Greatest pressure Paula Findlay feeling likely from herself
Canadian triathlon phenom Paula Findlay's greatest asset is her biggest detriment right now.
As her coach Patrick Kelly said earlier this season, she's "hard wired to win," an incredibly driven athlete who's unwilling to accept anything less than her best and someone who puts huge pressure on herself.
She needs to back off on that right now in the wake of dropping out from Sunday's World Championship Series Grand Final in Beijing.
Not only does she need to take a break, she needs to give herself a break. Not an easy thing for such a young and intense athlete.
When the 22-year-old stormed the circuit with wins in five of her first six World Championship Series races, Findlay looked like an unstoppable force. But injury has undermined her form and understandably her confidence.
Her father Max told Terry Jones of the Edmonton Sun in the wake of Sunday's race: “She is more than devastated. It’s another tough lesson in a very tumultuous year for Paula. She needs to get home, get away and allow herself time to recover. She’s emotionally and physically exhausted. She’s really sorry to let her city, country, fans and followers down. She needs her mom and her friends right now. She is so sad she wants to be invisible.”
But Findlay needs to realize she didn't let anybody down. She felt similarily bad – probably even worse – when she had to pull out of her hometown race because of injury earlier this season.
That's part of racing at that elite level – these athletes are always pushing themselves to the brink of injury.
Maybe this works to Findlay's advantage in the end. For one thing, she will get more rest. But it also shows people that she's human, that she's not a shoo-in for London because of her incredible streak. Maybe, that takes some pressure off.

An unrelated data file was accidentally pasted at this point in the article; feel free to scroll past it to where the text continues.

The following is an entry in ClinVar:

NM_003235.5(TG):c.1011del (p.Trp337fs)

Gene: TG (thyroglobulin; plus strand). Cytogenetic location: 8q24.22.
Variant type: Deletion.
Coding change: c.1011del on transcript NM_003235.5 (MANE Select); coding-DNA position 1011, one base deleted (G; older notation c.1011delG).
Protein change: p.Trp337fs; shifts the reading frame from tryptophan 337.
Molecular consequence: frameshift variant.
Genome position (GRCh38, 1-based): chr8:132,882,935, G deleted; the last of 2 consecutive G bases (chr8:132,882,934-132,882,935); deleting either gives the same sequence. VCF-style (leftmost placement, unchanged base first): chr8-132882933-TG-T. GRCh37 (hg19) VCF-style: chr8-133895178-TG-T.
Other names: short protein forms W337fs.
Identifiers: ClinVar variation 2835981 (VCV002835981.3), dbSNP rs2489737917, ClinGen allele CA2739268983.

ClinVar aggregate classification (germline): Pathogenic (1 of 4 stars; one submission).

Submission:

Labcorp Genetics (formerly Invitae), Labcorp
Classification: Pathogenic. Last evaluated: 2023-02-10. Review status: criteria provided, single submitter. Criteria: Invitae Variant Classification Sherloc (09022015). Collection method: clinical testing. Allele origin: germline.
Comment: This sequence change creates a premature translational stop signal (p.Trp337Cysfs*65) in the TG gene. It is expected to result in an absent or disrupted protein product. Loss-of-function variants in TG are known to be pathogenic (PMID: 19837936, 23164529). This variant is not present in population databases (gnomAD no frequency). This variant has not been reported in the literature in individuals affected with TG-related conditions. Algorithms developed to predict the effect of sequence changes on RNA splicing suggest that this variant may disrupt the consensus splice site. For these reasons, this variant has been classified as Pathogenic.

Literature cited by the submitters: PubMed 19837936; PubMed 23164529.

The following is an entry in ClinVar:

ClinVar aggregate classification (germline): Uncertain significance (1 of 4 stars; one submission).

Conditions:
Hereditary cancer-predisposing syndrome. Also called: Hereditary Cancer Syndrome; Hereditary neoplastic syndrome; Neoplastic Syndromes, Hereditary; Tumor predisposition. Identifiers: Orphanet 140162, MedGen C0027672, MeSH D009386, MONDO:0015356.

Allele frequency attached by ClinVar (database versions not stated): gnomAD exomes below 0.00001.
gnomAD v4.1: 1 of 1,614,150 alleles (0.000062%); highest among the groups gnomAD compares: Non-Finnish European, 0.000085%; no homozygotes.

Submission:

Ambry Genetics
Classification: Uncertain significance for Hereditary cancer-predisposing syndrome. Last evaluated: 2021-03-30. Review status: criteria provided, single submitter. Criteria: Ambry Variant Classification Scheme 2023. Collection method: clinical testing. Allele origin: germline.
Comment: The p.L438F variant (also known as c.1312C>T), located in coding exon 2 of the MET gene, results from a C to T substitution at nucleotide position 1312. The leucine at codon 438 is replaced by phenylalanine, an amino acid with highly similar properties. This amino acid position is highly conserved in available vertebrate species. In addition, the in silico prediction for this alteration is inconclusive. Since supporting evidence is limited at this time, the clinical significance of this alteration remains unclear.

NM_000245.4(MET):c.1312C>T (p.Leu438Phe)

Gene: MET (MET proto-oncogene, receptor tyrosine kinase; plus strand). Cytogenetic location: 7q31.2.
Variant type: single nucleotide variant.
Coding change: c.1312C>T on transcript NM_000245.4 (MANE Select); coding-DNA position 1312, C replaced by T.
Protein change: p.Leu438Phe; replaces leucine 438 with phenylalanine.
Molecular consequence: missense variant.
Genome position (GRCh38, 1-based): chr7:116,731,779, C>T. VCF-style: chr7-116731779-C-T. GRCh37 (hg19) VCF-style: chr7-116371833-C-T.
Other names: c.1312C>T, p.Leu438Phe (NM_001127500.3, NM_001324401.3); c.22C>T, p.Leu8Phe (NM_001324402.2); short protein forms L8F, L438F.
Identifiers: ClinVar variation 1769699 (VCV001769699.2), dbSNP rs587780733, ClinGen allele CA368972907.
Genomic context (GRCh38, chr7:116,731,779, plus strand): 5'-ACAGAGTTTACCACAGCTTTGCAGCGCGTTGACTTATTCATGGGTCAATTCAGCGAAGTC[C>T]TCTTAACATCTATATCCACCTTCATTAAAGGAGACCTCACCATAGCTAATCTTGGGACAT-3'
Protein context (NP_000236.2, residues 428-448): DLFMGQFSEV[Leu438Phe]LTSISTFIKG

There's no doubt the Olympic expectations were already beginning to wear on her. At a teleconference held by Triathlon Canada before the pre-Olympic London race in August, it was put to Findlay that she'll be one of the few Canadian athletes who will be a gold medal favourite next summer and she was asked if she was ready to embrace the pressure.
"It is a lot of pressure and I don't like thinking about it or reading about it," said Findlay, whose tremulous voice matched her words. "Last year before the London race, I wasn't even thinking I could make the Olympic team and now I'm being considered a medal hopeful. It is a lot of pressure but it's so far ahead and so much can happen between now and then."
As we've seen, that's true. The most valuable thing a break might give Finlay is some perspective. Given her talent and drive, she'll likely be anything but invisible come London.
(Photo: Delly Carr ITU)